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Posts by bigshot

 What I did was to run a CD player and an iPod using line out through two preamps to level match the different sources. Then I patched the output of the preamps into my receiver so I could switch back and forth. I ripped a CD at lossless, and a range of AAC and MP3 settings and compared the rips directly to the original CD.
 That is exactly the reason why my media server in my listening room is packed with AAC 256 VBR files and all of the original CDs are in boxes in the garage.  It actually has nothing at all to do with the sound quality of the recording itself. When I was testing lossy vs lossless, I started with very well recorded classical and jazz pieces and AAC worked like gangbusters all the way down to 192. But when I started to test older recordings from the pre-hifi era, the bitrate...
 I'd be happy to clarify that for you... I'm applying the specs of the human ear to the specs of the headphones here. For human ears, +/-3dB is the just noticeable difference (JND) threshold for response imbalances in music. (For tones, it's somewhere between +/-.5dB and 1dB) If headphones have bumps and dips that don't exceed 3dB, they are doing damn fine in my book, because they sound flat to human ears, even if they aren't totally flat on paper. The most important...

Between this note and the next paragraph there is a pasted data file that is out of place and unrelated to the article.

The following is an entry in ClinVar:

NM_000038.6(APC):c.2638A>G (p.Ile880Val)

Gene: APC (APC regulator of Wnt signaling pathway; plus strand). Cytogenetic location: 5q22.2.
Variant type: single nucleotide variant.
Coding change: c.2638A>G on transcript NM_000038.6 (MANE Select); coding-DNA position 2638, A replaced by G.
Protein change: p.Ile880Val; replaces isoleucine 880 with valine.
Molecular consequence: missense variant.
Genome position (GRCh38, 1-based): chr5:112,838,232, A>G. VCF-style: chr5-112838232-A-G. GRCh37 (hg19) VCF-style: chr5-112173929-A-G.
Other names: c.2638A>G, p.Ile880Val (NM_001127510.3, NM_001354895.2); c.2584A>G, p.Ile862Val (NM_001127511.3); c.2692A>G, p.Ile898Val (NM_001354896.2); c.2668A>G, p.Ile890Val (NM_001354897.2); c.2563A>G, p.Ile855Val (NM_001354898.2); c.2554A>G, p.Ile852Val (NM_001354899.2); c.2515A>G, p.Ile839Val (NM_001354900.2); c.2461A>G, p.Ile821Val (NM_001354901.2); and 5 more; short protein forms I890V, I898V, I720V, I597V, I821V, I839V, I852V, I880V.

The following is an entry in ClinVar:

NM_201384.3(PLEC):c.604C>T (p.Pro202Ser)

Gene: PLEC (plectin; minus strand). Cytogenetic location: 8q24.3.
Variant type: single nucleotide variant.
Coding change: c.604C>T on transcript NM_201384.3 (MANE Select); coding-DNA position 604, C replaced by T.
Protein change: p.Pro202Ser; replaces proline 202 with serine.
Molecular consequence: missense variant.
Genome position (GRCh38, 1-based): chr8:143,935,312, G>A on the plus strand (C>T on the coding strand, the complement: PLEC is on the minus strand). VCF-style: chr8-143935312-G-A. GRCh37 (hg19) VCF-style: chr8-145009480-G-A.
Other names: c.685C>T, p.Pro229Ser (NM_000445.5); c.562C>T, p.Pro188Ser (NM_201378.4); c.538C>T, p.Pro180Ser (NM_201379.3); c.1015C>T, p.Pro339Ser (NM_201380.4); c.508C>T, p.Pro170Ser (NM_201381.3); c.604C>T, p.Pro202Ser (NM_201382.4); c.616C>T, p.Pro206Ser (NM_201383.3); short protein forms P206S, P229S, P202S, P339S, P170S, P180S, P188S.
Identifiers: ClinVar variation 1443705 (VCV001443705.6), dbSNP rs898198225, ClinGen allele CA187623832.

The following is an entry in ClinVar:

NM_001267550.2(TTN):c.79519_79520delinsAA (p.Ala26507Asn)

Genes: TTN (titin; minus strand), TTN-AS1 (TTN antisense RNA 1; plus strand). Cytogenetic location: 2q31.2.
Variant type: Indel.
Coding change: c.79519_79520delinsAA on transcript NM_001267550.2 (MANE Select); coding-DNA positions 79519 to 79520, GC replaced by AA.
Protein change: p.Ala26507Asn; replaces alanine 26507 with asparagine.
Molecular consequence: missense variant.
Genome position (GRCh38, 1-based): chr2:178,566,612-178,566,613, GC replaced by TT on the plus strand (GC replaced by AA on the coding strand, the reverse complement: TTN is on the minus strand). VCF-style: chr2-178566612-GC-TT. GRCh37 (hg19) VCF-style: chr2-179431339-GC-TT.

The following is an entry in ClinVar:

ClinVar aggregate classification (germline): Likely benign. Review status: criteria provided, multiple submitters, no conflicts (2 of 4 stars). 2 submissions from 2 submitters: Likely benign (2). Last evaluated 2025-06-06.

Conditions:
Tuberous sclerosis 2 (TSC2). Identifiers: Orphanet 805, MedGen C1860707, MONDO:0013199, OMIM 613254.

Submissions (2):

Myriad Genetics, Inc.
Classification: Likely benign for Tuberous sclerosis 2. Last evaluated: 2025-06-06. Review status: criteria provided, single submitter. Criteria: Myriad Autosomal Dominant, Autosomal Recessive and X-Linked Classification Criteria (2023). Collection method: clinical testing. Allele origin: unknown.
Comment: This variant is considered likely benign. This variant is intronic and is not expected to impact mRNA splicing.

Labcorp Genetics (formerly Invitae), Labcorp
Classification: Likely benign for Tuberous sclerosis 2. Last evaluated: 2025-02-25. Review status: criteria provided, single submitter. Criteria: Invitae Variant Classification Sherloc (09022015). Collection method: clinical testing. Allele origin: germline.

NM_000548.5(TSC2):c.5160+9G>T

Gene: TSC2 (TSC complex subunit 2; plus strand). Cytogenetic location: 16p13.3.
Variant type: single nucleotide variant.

It's smooth though so you you would never be able to perceive that gradual a shift. And 10kHz it all the way up to the last octave.
 You really believe that?
When I need a cable, I order from Monoprice or go to Radio Shack and buy their plain vanilla cables. How tough is that to figure out. Why does this need a thread?
 That's a bingo. You have to discern a significant difference before you can determine if a difference exists. If it isn't discernible it doesn't matter.
 Oppo was kind enough to send me some kick ass headphones to audition. I felt that I had a responsibility to give them the straight dope as well as I could determine it. No fluffy guesses. Crossing ts and dotting is.
 The good thing about it is that the human ear is MUCH more forgiving than specs. If you assemble the specs for human hearing and apply them to audio equipment, almost all of the solid state equipment (not transducers) are audibly transparent. That means all of them are the same. Don't worry about it.
The threshold of perception for response deviations in music is about 3dB. If it is a gradual shift without spikes or dips, it's even higher. That response curve is how flat sounds... no warm, no detailed, no in your face... smack dab down the middle.
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